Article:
Of course the disadvantage is that on any failure you lose the entire array - but these are "only VMs" and I've backup anyway. -- "Risk to reward" ratio -- the faster RAID 0 speed even on SSD's well worth it.

With that many VM's running concurrently another issue is usually the video -- you don't need the whole screen to be sent / read each time you switch to another VM. Sending the whole desktop GUI each time is a lot of extra traffic. If you can split up the video with dedicated video ports - that helps - and I'm looking to see if some sort of Unity mode would work on a Windows HYPER-V Host. -- Getting Linux apps to run in Unity mode on a Windows HOST seems "sort of " to work with XPRA but I havent as yet got it to work "The other way around".


Cheers
jimbo
I'm back. I had to do some socialising and I wasn't sure I would be back tonight.

My processing requirements are not very onerous. I have this 16 bit program (a calendar that originated back in the late 1980s on a Mac and then was converted to Win 3.1) and these days with us hitting 80 and the kids getting towards 60 there is not a lot of changes going on with birthdays etc. Updates are few and far between. I PDF print the calendar a year in advance and then move it to my real machine and print it month by month so the missus can stick a month's worth of birthdays and other junk on the fridge. While ever I do that I can justify almost any amount of spending on equipment. As you can see, this is a very important project for me. The threat of it all going titsup because of an old laptop was a huge problem. I might even convert the laptop back to Win 11 64 bit after I do the VM. It will probably work OK like that. That's another project.

I like my machines to run fast and I greatly appreciate the performance info you guys have contributed. My machine is just loafing along most of the time so a couple of VMs doing almost nothing probably won't hurt. Just for info, I have Windows 11 sitting on a dedicated Samsung 980 Pro NVme drive in a 210GB partition with about another 200GB sitting as spare on the same drive to allow for expansion. I hold data on another dedicated Samsung 980 and I have a spare NVMe drive somewhere which I will use for the VM image(s). This should keep things nice and tidy. My machine can physically mount 5 NVMe drives and a few SATA drives.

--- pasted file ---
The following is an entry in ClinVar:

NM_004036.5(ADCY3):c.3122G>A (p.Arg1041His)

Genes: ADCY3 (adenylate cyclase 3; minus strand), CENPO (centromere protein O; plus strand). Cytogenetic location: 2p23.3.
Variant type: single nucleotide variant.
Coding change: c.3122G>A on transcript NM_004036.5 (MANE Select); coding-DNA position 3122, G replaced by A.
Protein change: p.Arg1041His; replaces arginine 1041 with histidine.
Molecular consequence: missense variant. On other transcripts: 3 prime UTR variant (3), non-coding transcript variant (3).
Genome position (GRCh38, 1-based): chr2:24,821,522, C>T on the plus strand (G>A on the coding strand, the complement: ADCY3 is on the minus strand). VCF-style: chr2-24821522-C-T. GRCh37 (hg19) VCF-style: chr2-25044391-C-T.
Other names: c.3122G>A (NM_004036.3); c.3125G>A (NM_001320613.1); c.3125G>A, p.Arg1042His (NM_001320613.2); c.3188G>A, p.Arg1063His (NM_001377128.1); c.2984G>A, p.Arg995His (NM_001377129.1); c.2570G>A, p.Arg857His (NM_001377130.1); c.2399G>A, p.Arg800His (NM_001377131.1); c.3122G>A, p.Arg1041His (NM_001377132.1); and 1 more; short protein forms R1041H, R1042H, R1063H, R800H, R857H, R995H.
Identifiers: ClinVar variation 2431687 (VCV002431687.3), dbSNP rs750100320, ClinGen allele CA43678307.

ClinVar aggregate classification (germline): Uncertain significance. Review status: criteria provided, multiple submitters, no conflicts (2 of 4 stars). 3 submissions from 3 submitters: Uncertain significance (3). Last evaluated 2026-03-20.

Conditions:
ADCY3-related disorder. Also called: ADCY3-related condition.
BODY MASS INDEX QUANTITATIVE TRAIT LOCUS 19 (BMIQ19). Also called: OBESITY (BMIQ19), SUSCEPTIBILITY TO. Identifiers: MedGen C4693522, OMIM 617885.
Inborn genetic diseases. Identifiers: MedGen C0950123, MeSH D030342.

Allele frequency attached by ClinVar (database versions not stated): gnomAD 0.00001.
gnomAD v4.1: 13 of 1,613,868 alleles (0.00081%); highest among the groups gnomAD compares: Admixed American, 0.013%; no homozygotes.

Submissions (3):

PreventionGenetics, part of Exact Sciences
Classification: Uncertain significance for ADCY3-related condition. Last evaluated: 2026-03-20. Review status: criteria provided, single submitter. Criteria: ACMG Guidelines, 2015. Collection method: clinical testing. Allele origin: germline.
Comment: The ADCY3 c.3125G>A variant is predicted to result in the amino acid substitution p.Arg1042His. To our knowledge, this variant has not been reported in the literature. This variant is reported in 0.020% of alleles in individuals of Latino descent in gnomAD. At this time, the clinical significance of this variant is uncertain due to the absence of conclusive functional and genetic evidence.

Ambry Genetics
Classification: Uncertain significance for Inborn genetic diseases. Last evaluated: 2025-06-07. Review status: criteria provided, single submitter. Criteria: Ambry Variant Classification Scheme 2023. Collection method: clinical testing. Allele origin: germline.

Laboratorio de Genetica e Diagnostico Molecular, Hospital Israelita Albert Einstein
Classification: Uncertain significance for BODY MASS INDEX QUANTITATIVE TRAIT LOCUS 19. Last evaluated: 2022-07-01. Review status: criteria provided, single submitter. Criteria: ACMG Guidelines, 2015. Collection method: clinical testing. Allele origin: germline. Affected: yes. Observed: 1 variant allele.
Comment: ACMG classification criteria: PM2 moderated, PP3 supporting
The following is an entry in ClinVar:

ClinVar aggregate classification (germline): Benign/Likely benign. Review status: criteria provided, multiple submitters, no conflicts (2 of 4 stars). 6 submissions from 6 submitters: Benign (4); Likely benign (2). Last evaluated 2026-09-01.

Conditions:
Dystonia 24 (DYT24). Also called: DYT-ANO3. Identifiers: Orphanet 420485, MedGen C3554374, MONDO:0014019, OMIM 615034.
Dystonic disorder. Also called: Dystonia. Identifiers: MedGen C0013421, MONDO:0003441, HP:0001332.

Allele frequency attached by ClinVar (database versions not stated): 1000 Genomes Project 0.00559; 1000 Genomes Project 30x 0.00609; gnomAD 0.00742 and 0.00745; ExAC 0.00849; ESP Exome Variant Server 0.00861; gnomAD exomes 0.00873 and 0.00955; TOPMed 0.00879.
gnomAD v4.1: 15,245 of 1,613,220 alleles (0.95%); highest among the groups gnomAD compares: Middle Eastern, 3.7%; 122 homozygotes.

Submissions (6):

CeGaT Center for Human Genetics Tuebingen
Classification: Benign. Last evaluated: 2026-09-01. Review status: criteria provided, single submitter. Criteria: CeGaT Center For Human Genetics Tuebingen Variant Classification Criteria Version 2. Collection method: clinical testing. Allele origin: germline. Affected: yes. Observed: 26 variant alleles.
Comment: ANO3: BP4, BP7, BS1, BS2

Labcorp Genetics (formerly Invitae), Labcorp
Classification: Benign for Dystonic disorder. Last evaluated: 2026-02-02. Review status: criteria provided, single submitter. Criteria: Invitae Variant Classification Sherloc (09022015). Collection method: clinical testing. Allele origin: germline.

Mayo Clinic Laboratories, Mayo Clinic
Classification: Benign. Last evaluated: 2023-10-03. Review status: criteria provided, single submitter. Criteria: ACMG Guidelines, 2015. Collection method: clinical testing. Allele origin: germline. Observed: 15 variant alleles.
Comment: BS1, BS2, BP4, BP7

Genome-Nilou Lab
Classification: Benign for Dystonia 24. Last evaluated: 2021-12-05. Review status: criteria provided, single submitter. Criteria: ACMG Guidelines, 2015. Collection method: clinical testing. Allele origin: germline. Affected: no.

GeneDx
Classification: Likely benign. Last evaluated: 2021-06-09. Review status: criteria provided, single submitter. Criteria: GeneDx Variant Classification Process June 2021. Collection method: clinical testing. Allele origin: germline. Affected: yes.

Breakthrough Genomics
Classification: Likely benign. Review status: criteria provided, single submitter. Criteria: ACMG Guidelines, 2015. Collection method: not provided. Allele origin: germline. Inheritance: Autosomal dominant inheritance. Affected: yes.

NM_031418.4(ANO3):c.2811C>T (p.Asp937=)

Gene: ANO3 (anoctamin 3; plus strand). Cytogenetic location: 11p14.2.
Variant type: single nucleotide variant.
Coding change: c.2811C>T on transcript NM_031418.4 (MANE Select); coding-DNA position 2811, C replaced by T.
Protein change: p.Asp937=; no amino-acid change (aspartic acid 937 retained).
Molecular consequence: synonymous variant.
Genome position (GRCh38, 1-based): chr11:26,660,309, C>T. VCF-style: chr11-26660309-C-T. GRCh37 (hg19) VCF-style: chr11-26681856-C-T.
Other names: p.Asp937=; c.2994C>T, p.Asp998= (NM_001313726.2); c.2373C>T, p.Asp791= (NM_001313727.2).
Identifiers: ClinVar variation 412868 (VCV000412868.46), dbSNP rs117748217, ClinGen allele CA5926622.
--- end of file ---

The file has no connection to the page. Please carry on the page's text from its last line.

I'll do some more reading tomorrow and find my other drive. I'll probably get back in about 24 hours when the dust settles tomorrow night.
 

My Computers

System One System Two

  • OS
    Windows 11 Pro 22H2
    Computer type
    PC/Desktop
    Manufacturer/Model
    Bob the Builder
    CPU
    Intel i7-13700KF @ 5.4GHz
    Motherboard
    MSI MPG Z790 Edge WiFi DDR4
    Memory
    G-Skill F4-3200C16-16GVK x 2 (32GB total)
    Graphics Card(s)
    GeForce RTX 3060 Ti Ventus 2X 8G OCV1 LHR
    Sound Card
    Realtek® ALC4080 (mobo chipset)
    Monitor(s) Displays
    Philips 28 inch Display 288E2UAE
    Screen Resolution
    3840 x 2160 (16 x 9)
    Hard Drives
    Samsung 980 Pro NVMe 500GB, Samsung 980 NVMe 500GB, Samsung 2.5" SSD 1TB, Seagate 2.5" ST5000 5TB, Seagate Barracuda NVMe 1TB
    PSU
    Antec HCG850-Gold (850W)
    Case
    Fractal Design Define 7 Compact ATX
    Cooling
    CoolerMaster MA610P
    Keyboard
    HAVIT mechanical keyboard HV-KB390L TKL
    Internet Speed
    100 x 20 megabits / second fibre
    Browser
    Firefox
    Antivirus
    Microsoft
    Other Info
    Intel Ethernet 1226-V 2.5GHz @ 1GHz
    Intel Wi-Fi 6E AX210
    ASUS router RT-AX86U with Wi-Fi 6
    Macrium Reflect 8 for backups etc.
  • Operating System
    Win 11 Pro 22H2
    Computer type
    Laptop
    Manufacturer/Model
    MSI SUMMIT E16 FLIP EVO A11MT-013AU
    CPU
    Intel i7-1195G7
    Memory
    16 GB
    Graphics card(s)
    Iris Xe graphics
    Sound Card
    Realtek High Definition Audio
    Monitor(s) Displays
    16" 120Hz Pen Touch panel
    Screen Resolution